After Barack Obama swept the Potomac Primaries last night, one might have expected Hillary Clinton to say a few words to her supporters to explain the losses. If so, the crowds that turned out for her in Texas had to manage their disappointment. They managed to let her know when they disagreed with her, however:
As news of her triple defeat in the Potomac Primary sank in, Sen. Hillary Rodham Clinton did what has become a specialty in recent weeks: She headed someplace else.
After flying from Virginia to Texas for a rally on Tuesday night, Clinton did not publicly acknowledge, even in passing, that three significant primaries had taken place that day and her campaign had not issued a statement hours after results were announced. ...
When Clinton mentioned having differences with Obama over health care and the mortgage crisis, she was booed. Her comments continued past 9:30 p.m. Eastern time, as the polls in Maryland closed and the race was called for Obama, but in the giant arena, with a crowd her campaign estimated at 12,000, it seemed as though the defeat had not happened.
She talked about George Bush and Barack Obama being "all hat and no cattle," a rather strange reference for someone who has no executive experience at all. Her only public-policy leadership experience came from a task force that attempted to nationalize health care and lost her party control of Congress. In fact, the debacle was so bad that the Clintons have kept the records from going public for months.
It also might cause a few people to recall Hillary's history with "more cattle". Questions still remain about how she managed to turn $1,000 in cattle futures into a $100,000 profit. What was the wife of the Attorney General of Arkansas doing in partnering with the head of a corporation in a state-regulated industry to turn an almost unheard-of profit from a minimal investment? Talk about all hat, no cattle!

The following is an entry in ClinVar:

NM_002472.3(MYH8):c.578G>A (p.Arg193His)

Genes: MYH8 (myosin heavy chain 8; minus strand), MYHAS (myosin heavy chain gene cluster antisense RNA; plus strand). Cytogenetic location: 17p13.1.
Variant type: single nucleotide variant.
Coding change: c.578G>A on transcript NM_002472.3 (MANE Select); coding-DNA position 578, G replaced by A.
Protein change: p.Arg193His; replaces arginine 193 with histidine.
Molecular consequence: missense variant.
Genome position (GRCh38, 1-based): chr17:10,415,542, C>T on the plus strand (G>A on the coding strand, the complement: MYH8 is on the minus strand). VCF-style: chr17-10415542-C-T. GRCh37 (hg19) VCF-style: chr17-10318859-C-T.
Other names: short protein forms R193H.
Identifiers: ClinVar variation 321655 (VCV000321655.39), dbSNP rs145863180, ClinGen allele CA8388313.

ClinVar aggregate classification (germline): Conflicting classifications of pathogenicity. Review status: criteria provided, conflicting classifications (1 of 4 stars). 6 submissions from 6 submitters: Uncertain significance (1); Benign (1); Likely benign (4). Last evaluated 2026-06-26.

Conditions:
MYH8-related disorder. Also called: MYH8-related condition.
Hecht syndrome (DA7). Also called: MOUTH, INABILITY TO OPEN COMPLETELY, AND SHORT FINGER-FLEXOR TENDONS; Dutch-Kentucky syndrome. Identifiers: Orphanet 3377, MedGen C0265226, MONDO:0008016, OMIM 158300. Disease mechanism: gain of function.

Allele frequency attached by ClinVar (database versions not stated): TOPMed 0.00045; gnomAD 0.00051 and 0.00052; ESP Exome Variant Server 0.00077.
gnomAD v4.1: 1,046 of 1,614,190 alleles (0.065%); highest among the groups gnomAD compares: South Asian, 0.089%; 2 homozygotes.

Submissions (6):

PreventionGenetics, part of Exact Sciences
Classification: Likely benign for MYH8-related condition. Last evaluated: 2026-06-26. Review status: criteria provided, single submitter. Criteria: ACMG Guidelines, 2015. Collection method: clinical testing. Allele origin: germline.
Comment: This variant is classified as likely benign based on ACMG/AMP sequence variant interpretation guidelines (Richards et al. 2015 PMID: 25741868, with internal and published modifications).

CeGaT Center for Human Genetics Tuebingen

Beyond that, though, Hillary still remains the favorite to win the nomination. She now trails in overall delegates for the first time, and in pledged delegates Obama leads by over a hundred, 1059-956. Without the 796 superdelegates, neither can win the 2,025 delegates necessary to get the nomination, and the primary map will soon start favoring Hillary. I doubt that the gap will get much wider, and it will likely narrow considerably. Unless Obama can keep widening it all the way to the convention, he's sunk.
Here's why. The superdelegates represent the elected and appointed establishment of the party. The Clintons have spent the last sixteen years putting most of them in power. They have campaigned for them, raised cash for them, and gotten them their jobs. Most of them are superdelegates because of the Clintons in one way or another. Barack Obama, on the other hand, just won his first national office three years ago, and has done far less for most of these elected and appointed officials.
When the Clintons come calling, which will most of these people choose to support? The people who put them in the position of casting this vote, or a candidate who hasn't done hardly anything for them? Will they select the candidate that wants to incorporate the establishment into the next administration, or the one that has campaigned on the promise to clean out the establishment?
Obama had better hope he wins everything between now and Denver. If he has less than a two-hundred delegate lead going into the convention, he won't win the nomination.
UPDATE: Bill Clinton was Attorney General of Arkansas at the time of the cattle-futures trade, not Governor. Thanks to Anthony of The Irish Spy for the correction.